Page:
## Abstract

These notes give a relatively quick introduction to some of the main results for the three-dimensional Navier–Stokes equations, concentrating in particular on ‘partial regularity’ results that limit the size of the set of (potential) singularities, both in time and in space-time.

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## Notes

- 1.
This is a particular case of the very useful anti-symmetry property

$$\displaystyle \begin{aligned} \langle(u\cdot\nabla)v,w\rangle=-\langle(u\cdot\nabla)w,v\rangle, \end{aligned} $$(2.4)which we will use from time to time in what follows.

- 2.
Leray’s 1934 paper treats the equations on the whole space and does not use the Galerkin approach (see Ożański and Pooley [25], for a modern treatment of the methods in his paper). A ‘Galerkin-like’ argument for the equations on the whole space can be found in the book by Chemin et al. [4]. The first proof of existence of solutions on bounded domains was due to Hopf [17].

- 3.
A more careful argument proceeds by contradiction: if (2.19) does not hold then ∥∇

*u*(*t*)∥^{4}< RHS of (2.19). In this case it follows from (2.17) that a strong solution*v*with*v*(*t*) =*u*(*t*) exists on the time interval [*t*,*t*_{j}] and ∥∇*v*(*t*_{j})∥ < ∥∇*u*(*t*_{j})∥. But by weak-strong uniqueness we must have*u*=*v*on [*t*,*t*_{j}], which yields a contradiction. - 4.
Here we use a colon for the matrix product, i.e. \(A:B=\sum _{i,j=1}^3A_{ij}B_{ij}\).

- 5.
The vorticity equation follows on taking the curl of the Navier–Stokes equations and using the two vector identities

$$\displaystyle \begin{aligned}\frac{1}{2}{\nabla}|u|{}^2=(u\cdot{\nabla})u+u\times\omega\quad \mbox{and}\quad \nabla\times(a\times b)=a(\nabla\cdot b)-b(\nabla\cdot a)+(b\cdot{\nabla})a-(a\cdot{\nabla})b \end{aligned}$$along with the fact that both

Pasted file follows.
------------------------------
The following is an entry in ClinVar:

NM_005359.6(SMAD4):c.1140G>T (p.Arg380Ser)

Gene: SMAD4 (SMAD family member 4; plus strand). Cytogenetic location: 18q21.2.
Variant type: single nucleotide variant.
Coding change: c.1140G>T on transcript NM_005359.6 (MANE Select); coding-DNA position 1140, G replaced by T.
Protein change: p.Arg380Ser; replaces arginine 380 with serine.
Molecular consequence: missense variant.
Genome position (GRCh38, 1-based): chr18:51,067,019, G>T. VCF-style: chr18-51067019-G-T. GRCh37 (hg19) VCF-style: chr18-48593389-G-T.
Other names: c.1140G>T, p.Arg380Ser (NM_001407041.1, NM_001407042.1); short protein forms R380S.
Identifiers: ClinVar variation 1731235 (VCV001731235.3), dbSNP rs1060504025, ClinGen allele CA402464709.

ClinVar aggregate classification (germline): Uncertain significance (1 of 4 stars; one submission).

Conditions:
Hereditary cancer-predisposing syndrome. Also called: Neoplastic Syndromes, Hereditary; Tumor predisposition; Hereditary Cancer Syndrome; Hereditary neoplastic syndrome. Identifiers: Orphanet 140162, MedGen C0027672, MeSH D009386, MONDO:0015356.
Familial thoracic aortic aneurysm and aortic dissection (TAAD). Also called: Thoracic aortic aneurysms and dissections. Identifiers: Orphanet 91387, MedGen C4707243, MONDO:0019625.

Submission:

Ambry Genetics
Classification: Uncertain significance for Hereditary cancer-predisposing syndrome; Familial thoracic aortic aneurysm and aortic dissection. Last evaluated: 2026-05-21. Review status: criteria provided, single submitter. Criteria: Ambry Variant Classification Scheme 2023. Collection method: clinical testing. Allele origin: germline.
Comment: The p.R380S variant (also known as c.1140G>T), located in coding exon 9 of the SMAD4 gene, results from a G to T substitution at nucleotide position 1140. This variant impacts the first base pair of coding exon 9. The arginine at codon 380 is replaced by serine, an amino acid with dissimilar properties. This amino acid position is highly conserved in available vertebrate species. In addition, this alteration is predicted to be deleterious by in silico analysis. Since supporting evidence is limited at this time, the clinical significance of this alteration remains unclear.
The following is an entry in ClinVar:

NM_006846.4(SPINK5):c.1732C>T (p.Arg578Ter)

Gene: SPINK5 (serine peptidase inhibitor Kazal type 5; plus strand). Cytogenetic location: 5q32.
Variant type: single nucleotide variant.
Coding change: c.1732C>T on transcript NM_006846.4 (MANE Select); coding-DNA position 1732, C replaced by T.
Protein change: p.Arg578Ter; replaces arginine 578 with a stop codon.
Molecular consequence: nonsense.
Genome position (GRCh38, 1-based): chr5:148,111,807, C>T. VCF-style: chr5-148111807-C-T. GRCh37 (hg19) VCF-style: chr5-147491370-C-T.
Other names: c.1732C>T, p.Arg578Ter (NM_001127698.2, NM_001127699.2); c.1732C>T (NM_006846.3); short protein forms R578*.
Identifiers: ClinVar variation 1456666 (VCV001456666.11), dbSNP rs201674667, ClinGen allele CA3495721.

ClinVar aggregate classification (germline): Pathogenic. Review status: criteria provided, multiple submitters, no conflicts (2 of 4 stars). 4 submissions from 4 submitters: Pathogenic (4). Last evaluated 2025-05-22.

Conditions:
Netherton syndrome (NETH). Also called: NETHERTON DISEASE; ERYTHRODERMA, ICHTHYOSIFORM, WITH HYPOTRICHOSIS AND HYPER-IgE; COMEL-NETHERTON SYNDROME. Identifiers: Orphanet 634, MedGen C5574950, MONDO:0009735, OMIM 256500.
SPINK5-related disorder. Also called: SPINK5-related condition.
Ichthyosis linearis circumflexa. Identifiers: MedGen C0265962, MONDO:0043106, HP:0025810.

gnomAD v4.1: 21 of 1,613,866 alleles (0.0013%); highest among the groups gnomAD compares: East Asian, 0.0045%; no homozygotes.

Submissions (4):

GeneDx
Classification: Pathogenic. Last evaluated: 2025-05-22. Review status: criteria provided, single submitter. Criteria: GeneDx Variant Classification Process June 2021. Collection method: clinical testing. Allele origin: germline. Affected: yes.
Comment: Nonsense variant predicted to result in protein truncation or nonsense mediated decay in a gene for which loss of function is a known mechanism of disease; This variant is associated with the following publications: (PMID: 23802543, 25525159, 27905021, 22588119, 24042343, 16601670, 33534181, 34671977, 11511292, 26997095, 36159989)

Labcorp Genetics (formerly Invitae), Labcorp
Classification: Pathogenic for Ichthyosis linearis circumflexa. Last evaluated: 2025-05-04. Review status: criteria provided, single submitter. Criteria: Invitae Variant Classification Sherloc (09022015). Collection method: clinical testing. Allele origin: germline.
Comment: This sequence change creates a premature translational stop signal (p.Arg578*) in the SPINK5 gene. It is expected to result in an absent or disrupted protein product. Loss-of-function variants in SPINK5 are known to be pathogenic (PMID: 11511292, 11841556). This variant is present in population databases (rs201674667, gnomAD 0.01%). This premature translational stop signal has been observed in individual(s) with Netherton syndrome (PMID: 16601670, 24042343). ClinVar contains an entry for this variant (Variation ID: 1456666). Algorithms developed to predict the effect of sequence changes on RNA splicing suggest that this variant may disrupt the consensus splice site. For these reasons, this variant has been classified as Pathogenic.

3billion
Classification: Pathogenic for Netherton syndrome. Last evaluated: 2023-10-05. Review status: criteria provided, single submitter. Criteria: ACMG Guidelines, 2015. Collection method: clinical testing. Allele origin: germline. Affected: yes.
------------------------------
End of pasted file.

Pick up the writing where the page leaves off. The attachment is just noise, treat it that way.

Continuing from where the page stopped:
*u*and*ω*are divergence free. - 6.
This is the basis of the proof given in the paper by Takahashi [39], although rather than following exactly the argument here he works with the equation for

*ϕω*, where*ϕ*is a cutoff function. - 7.
Here our argument has what is potentially a fatal flaw: in the inequality (2.42) we have assumed that

*ω*∈*L*^{r}, which is in fact what we want to prove (the inequality is trivially true if*ω*∉*L*^{r}since then both sides are infinite). However, this can be circumvented by considering estimates for the equation$$\displaystyle \begin{aligned}\partial_tW^\varepsilon-\Delta W^\varepsilon=\mathrm{div}(W^\varepsilon u_\varepsilon-u_\varepsilon W^\varepsilon), \end{aligned}$$where

*u*_{ε}is a mollified version of the original function*u*, and then taking limits as*ε*→ 0. - 8.
Wojciech Ożański recently remarked to me that the pressure term usually included in hypothesis (

*A*_{n}) (as in CKN or RRS, for example) is not in fact necessary: the pressure estimates required in the course of the proof rely only on the estimates for*u*in our (2.50) and (2.51) and on the initial smallness assumption on*p*in (2.44). A very elegant version of the full inductive argument, including the pressure, is presented in his monograph [24]). - 9.
We define \(\langle f,g\rangle _{H^2}=\sum _k (1+|k|{ }^2)^2\hat f_k\hat g_k\).

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Robinson, J.C. (2020). Partial Regularity for the 3D Navier–Stokes Equations. In: Galdi, G., Shibata, Y. (eds) Mathematical Analysis of the Navier-Stokes Equations. Lecture Notes in Mathematics(), vol 2254. Springer, Cham. https://doi.org/10.1007/978-3-030-36226-3_2

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